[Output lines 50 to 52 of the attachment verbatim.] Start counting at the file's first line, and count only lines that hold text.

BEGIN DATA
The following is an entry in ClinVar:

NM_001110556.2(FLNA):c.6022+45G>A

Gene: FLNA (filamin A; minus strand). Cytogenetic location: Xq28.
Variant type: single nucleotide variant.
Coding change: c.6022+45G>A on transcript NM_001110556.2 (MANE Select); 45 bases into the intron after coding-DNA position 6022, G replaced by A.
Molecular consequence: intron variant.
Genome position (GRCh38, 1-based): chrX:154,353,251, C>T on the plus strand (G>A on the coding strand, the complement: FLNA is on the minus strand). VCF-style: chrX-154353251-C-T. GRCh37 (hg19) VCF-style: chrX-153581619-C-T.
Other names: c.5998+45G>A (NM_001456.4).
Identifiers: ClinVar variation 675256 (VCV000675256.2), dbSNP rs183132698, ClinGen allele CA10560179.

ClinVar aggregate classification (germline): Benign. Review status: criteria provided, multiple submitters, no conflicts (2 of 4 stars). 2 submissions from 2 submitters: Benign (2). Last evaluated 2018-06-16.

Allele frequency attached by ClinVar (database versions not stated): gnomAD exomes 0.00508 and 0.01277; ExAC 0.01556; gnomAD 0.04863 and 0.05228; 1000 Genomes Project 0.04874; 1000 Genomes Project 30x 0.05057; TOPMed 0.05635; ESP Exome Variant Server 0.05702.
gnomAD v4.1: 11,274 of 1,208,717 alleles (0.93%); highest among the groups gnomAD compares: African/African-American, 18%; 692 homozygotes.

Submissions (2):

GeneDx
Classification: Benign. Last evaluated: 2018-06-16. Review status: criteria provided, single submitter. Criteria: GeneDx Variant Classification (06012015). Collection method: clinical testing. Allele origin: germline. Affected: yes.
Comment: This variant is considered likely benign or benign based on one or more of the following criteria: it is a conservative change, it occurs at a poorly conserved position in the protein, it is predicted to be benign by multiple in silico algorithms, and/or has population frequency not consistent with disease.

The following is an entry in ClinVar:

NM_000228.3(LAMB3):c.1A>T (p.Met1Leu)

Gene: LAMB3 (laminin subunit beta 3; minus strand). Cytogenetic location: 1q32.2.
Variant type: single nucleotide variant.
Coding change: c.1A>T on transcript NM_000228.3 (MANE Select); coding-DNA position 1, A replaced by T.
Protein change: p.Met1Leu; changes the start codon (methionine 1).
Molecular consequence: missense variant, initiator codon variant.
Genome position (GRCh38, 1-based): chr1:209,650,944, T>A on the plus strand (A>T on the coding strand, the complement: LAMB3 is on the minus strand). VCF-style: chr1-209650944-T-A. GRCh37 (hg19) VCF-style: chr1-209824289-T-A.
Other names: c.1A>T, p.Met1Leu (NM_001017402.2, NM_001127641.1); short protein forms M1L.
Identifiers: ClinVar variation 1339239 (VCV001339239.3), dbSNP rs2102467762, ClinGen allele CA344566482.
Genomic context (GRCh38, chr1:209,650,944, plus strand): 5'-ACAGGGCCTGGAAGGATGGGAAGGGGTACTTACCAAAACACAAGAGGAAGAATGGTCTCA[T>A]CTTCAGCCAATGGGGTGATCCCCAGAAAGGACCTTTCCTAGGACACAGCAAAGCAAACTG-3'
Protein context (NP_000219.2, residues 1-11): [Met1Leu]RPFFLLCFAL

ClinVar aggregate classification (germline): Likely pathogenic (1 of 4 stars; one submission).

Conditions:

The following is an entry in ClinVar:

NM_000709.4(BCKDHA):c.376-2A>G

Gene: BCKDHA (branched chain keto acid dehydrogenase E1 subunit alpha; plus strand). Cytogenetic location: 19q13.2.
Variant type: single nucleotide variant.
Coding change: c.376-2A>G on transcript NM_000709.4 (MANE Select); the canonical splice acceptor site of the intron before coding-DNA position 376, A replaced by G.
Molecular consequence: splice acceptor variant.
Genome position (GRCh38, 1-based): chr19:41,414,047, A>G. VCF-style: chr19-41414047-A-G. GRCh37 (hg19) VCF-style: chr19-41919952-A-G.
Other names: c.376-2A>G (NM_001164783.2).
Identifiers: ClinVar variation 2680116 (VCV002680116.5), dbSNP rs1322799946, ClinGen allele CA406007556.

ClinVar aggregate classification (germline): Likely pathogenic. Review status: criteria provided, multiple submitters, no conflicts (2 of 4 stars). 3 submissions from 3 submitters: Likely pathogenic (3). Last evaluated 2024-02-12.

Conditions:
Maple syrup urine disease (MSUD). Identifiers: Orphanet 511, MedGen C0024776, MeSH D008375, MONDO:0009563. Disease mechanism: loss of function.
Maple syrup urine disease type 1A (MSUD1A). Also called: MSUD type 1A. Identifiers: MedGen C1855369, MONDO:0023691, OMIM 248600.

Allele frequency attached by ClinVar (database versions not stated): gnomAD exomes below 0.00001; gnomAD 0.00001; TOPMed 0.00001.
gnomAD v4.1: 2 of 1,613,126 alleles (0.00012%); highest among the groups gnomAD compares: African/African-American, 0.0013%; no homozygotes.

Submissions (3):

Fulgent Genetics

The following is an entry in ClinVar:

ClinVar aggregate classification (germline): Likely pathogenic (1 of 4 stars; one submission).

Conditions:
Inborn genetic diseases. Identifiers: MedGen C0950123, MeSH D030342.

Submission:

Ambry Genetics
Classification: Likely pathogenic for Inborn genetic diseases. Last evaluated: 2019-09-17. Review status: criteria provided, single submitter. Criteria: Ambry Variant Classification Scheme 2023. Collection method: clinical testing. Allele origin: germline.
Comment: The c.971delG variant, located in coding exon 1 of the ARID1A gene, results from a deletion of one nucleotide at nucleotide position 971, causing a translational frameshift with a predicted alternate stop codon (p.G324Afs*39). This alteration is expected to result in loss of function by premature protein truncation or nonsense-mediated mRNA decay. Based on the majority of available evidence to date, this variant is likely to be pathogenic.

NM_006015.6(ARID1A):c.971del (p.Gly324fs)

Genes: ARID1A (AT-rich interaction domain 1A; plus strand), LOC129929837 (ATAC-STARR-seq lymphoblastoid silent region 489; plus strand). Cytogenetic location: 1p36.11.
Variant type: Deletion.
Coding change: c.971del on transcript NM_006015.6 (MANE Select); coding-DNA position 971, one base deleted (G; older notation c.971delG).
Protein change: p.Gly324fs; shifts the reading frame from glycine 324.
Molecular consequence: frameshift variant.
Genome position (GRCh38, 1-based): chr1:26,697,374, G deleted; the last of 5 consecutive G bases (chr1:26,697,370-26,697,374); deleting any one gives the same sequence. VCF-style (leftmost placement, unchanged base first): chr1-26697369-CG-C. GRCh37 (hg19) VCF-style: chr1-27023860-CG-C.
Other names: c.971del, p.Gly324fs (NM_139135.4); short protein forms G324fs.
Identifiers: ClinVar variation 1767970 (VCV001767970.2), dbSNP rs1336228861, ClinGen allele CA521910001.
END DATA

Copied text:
Conditions:
Inborn genetic diseases. Identifiers: MedGen C0950123, MeSH D030342.

Submission: